‘Salir Adelante’: Transitional Justice, Gender and Citizenship in Colombia
In recent decades, it is increasingly recognised that conflicts affect men and women in different ways. Widespread sexual violence sparked strong (media) attention for the gendered impacts of conflict, leading to important jurisprudence on sexual violence, and even to the development of a new field of law and policy, now known as the Women, Peace and Security Agenda. Gender has also found a central place in the field of transitional justice (TJ) and related post-conflict reconstruction and reconciliation mechanisms, including Disarmament, Demobilisation, and Reintegration (DDR). Given such intense ‘gendered’ attention, why do gender inequality and gender-based violence so often persist in post-conflict countries? What does this say about how gender perspectives and policies work out in practice, and especially in the daily lives of those affected by conflict? In her book, Sanne Weber aims to provide answers to those questions, contributing theoretical insights to the field of feminist transitional justice research.
In this book talk, Sanne will describe what gender-sensitive peace and justice looks like for those supposed to benefit from these processes, based on in-depth and long-term ethnographic, participatory and visual fieldwork in two locations on Colombia’s Caribbean Coast, with men and women, survivors and ex-combatants. Drawing on citizenship studies to make ideas of transformative gender justice more concrete and practical, she offers an innovative way of rethinking gender-sensitive TJ. Applying a feminist and participatory visual methods and epistemology, Sanne will also engage with critical debates on the ethics of research on gender and conflict, and the moral dilemmas of research with survivors and perpetrators.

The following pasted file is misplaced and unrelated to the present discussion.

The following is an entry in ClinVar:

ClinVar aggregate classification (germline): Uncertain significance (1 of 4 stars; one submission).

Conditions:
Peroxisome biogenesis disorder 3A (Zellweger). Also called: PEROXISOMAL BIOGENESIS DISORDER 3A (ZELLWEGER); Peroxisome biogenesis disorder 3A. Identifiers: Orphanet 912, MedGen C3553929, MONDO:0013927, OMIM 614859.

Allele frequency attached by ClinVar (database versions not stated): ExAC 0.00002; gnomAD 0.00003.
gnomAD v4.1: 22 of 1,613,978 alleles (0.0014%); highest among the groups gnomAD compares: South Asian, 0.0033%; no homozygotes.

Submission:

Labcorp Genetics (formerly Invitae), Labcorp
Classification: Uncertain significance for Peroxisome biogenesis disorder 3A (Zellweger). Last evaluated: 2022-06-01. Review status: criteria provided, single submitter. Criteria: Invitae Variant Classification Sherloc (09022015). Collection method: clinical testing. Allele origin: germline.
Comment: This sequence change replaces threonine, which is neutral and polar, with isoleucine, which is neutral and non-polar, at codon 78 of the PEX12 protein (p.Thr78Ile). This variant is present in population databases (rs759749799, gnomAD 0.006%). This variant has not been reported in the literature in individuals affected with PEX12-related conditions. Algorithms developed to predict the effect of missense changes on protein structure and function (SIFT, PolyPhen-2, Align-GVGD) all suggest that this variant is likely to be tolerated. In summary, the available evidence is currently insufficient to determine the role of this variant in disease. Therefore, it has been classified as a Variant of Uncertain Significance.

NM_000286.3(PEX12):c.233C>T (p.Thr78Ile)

Sanne Weber is Assistant Professor in Peace and Conflict Studies at the Radboud University Nijmegen (the Netherlands). Her research explores how conflict intersects with structural inequalities such as gender and age. She uses ethnographic, participatory and creative research methods to understand whether and how transitional justice mechanisms are capable of transforming gendered and other structural inequalities. She has worked primarily in Latin America, particularly in Colombia and Guatemala. In the past, she has worked as researcher and team coordinator on gender programmes for human rights and development organisations in Guatemala. Her current project examines whether and how transitional justice could redress historical injustices such as colonialism and slavery in relation to Western Europe.